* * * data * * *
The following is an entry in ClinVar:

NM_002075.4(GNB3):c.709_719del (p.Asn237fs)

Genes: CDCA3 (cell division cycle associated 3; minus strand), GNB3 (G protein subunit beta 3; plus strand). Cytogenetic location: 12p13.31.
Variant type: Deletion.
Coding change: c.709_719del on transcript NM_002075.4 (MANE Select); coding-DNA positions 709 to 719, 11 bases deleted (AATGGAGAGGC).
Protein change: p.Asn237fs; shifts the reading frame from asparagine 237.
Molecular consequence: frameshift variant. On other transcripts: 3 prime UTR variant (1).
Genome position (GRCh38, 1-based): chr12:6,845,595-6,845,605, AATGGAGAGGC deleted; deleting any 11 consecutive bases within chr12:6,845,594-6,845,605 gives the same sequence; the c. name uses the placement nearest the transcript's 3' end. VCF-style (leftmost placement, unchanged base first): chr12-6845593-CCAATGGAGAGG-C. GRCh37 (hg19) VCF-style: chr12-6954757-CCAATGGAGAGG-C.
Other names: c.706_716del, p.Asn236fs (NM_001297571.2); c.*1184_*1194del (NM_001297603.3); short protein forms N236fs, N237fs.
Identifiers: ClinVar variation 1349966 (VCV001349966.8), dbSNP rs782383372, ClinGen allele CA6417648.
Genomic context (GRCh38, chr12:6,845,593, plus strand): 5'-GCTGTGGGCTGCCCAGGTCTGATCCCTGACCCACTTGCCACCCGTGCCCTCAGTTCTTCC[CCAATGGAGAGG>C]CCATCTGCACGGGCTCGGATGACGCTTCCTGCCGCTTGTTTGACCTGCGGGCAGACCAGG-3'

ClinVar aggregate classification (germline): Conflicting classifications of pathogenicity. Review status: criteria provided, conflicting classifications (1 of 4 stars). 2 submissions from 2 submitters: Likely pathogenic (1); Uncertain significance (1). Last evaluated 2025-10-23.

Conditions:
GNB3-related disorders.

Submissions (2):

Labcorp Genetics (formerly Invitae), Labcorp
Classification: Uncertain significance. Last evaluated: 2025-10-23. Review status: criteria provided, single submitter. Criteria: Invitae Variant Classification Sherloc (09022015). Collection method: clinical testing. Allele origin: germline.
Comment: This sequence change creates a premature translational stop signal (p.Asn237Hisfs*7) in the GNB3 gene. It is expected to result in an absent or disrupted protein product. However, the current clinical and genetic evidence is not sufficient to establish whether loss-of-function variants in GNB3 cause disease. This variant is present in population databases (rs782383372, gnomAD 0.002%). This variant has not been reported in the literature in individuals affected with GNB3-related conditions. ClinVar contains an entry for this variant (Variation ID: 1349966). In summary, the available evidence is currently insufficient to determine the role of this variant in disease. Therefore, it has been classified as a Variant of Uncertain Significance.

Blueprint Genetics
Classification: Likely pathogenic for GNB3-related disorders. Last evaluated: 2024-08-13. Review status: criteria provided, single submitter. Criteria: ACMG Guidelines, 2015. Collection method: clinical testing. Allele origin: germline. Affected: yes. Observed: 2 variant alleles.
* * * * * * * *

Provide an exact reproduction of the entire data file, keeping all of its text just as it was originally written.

The following is an entry in ClinVar:

NM_002075.4(GNB3):c.709_719del (p.Asn237fs)

Genes: CDCA3 (cell division cycle associated 3; minus strand), GNB3 (G protein subunit beta 3; plus strand). Cytogenetic location: 12p13.31.
Variant type: Deletion.
Coding change: c.709_719del on transcript NM_002075.4 (MANE Select); coding-DNA positions 709 to 719, 11 bases deleted (AATGGAGAGGC).
Protein change: p.Asn237fs; shifts the reading frame from asparagine 237.
Molecular consequence: frameshift variant. On other transcripts: 3 prime UTR variant (1).
Genome position (GRCh38, 1-based): chr12:6,845,595-6,845,605, AATGGAGAGGC deleted; deleting any 11 consecutive bases within chr12:6,845,594-6,845,605 gives the same sequence; the c. name uses the placement nearest the transcript's 3' end. VCF-style (leftmost placement, unchanged base first): chr12-6845593-CCAATGGAGAGG-C. GRCh37 (hg19) VCF-style: chr12-6954757-CCAATGGAGAGG-C.
Other names: c.706_716del, p.Asn236fs (NM_001297571.2); c.*1184_*1194del (NM_001297603.3); short protein forms N236fs, N237fs.
Identifiers: ClinVar variation 1349966 (VCV001349966.8), dbSNP rs782383372, ClinGen allele CA6417648.
Genomic context (GRCh38, chr12:6,845,593, plus strand): 5'-GCTGTGGGCTGCCCAGGTCTGATCCCTGACCCACTTGCCACCCGTGCCCTCAGTTCTTCC[CCAATGGAGAGG>C]CCATCTGCACGGGCTCGGATGACGCTTCCTGCCGCTTGTTTGACCTGCGGGCAGACCAGG-3'

ClinVar aggregate classification (germline): Conflicting classifications of pathogenicity. Review status: criteria provided, conflicting classifications (1 of 4 stars). 2 submissions from 2 submitters: Likely pathogenic (1); Uncertain significance (1). Last evaluated 2025-10-23.

Conditions:
GNB3-related disorders.

Submissions (2):

Labcorp Genetics (formerly Invitae), Labcorp
Classification: Uncertain significance. Last evaluated: 2025-10-23. Review status: criteria provided, single submitter. Criteria: Invitae Variant Classification Sherloc (09022015). Collection method: clinical testing. Allele origin: germline.
Comment: This sequence change creates a premature translational stop signal (p.Asn237Hisfs*7) in the GNB3 gene. It is expected to result in an absent or disrupted protein product. However, the current clinical and genetic evidence is not sufficient to establish whether loss-of-function variants in GNB3 cause disease. This variant is present in population databases (rs782383372, gnomAD 0.002%). This variant has not been reported in the literature in individuals affected with GNB3-related conditions. ClinVar contains an entry for this variant (Variation ID: 1349966). In summary, the available evidence is currently insufficient to determine the role of this variant in disease. Therefore, it has been classified as a Variant of Uncertain Significance.

Blueprint Genetics
Classification: Likely pathogenic for GNB3-related disorders. Last evaluated: 2024-08-13. Review status: criteria provided, single submitter. Criteria: ACMG Guidelines, 2015. Collection method: clinical testing. Allele origin: germline. Affected: yes. Observed: 2 variant alleles.